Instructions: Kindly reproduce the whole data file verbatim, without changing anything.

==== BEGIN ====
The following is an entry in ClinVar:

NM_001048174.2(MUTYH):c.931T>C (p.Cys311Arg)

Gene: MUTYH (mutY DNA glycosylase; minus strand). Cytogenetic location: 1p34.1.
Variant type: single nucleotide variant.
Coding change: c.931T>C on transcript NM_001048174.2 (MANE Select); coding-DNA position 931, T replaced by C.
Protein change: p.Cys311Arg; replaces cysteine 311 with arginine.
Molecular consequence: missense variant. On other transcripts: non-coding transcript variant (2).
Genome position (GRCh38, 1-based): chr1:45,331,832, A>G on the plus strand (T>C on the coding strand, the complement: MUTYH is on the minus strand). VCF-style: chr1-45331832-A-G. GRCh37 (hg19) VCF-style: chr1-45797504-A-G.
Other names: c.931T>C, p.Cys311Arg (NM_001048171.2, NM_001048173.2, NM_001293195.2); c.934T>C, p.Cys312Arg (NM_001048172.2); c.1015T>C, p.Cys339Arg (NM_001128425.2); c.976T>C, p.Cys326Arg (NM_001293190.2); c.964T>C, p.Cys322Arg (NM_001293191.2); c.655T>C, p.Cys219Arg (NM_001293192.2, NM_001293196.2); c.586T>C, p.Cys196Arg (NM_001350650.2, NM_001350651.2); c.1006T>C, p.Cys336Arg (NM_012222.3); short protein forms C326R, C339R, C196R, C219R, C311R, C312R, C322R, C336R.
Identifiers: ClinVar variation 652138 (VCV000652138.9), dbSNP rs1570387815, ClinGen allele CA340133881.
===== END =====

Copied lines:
The following is an entry in ClinVar:

NM_001048174.2(MUTYH):c.931T>C (p.Cys311Arg)

Gene: MUTYH (mutY DNA glycosylase; minus strand). Cytogenetic location: 1p34.1.
Variant type: single nucleotide variant.
Coding change: c.931T>C on transcript NM_001048174.2 (MANE Select); coding-DNA position 931, T replaced by C.
Protein change: p.Cys311Arg; replaces cysteine 311 with arginine.
Molecular consequence: missense variant. On other transcripts: non-coding transcript variant (2).
Genome position (GRCh38, 1-based): chr1:45,331,832, A>G on the plus strand (T>C on the coding strand, the complement: MUTYH is on the minus strand). VCF-style: chr1-45331832-A-G. GRCh37 (hg19) VCF-style: chr1-45797504-A-G.
Other names: c.931T>C, p.Cys311Arg (NM_001048171.2, NM_001048173.2, NM_001293195.2); c.934T>C, p.Cys312Arg (NM_001048172.2); c.1015T>C, p.Cys339Arg (NM_001128425.2); c.976T>C, p.Cys326Arg (NM_001293190.2); c.964T>C, p.Cys322Arg (NM_001293191.2); c.655T>C, p.Cys219Arg (NM_001293192.2, NM_001293196.2); c.586T>C, p.Cys196Arg (NM_001350650.2, NM_001350651.2); c.1006T>C, p.Cys336Arg (NM_012222.3); short protein forms C326R, C339R, C196R, C219R, C311R, C312R, C322R, C336R.
Identifiers: ClinVar variation 652138 (VCV000652138.9), dbSNP rs1570387815, ClinGen allele CA340133881.